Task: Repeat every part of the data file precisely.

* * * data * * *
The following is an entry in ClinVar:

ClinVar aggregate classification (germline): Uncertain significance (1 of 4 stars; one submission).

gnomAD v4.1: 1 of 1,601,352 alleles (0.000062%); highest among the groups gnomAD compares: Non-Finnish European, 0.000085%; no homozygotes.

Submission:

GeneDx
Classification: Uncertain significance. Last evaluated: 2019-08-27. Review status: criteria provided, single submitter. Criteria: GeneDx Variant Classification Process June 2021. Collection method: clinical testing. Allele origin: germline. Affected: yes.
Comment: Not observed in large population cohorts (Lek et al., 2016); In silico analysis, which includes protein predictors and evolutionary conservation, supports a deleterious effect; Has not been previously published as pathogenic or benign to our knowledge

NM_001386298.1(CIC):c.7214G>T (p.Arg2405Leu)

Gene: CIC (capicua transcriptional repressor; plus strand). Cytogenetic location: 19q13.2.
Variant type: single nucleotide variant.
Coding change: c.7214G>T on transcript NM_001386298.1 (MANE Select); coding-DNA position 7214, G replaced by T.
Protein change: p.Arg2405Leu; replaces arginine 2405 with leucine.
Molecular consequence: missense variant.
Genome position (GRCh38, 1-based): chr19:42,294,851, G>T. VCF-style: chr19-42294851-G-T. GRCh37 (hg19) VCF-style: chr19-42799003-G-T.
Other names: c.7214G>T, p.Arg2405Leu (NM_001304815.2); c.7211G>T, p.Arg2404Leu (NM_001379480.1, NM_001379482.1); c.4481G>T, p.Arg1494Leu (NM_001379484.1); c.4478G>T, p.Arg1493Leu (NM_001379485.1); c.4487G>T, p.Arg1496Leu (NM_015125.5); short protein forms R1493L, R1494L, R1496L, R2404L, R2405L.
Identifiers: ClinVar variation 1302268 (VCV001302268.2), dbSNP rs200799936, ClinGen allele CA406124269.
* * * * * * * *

The following is an entry in ClinVar:

ClinVar aggregate classification (germline): Uncertain significance (1 of 4 stars; one submission).

gnomAD v4.1: 1 of 1,601,352 alleles (0.000062%); highest among the groups gnomAD compares: Non-Finnish European, 0.000085%; no homozygotes.

Submission:

GeneDx
Classification: Uncertain significance. Last evaluated: 2019-08-27. Review status: criteria provided, single submitter. Criteria: GeneDx Variant Classification Process June 2021. Collection method: clinical testing. Allele origin: germline. Affected: yes.
Comment: Not observed in large population cohorts (Lek et al., 2016); In silico analysis, which includes protein predictors and evolutionary conservation, supports a deleterious effect; Has not been previously published as pathogenic or benign to our knowledge

NM_001386298.1(CIC):c.7214G>T (p.Arg2405Leu)

Gene: CIC (capicua transcriptional repressor; plus strand). Cytogenetic location: 19q13.2.
Variant type: single nucleotide variant.
Coding change: c.7214G>T on transcript NM_001386298.1 (MANE Select); coding-DNA position 7214, G replaced by T.
Protein change: p.Arg2405Leu; replaces arginine 2405 with leucine.
Molecular consequence: missense variant.
Genome position (GRCh38, 1-based): chr19:42,294,851, G>T. VCF-style: chr19-42294851-G-T. GRCh37 (hg19) VCF-style: chr19-42799003-G-T.
Other names: c.7214G>T, p.Arg2405Leu (NM_001304815.2); c.7211G>T, p.Arg2404Leu (NM_001379480.1, NM_001379482.1); c.4481G>T, p.Arg1494Leu (NM_001379484.1); c.4478G>T, p.Arg1493Leu (NM_001379485.1); c.4487G>T, p.Arg1496Leu (NM_015125.5); short protein forms R1493L, R1494L, R1496L, R2404L, R2405L.
Identifiers: ClinVar variation 1302268 (VCV001302268.2), dbSNP rs200799936, ClinGen allele CA406124269.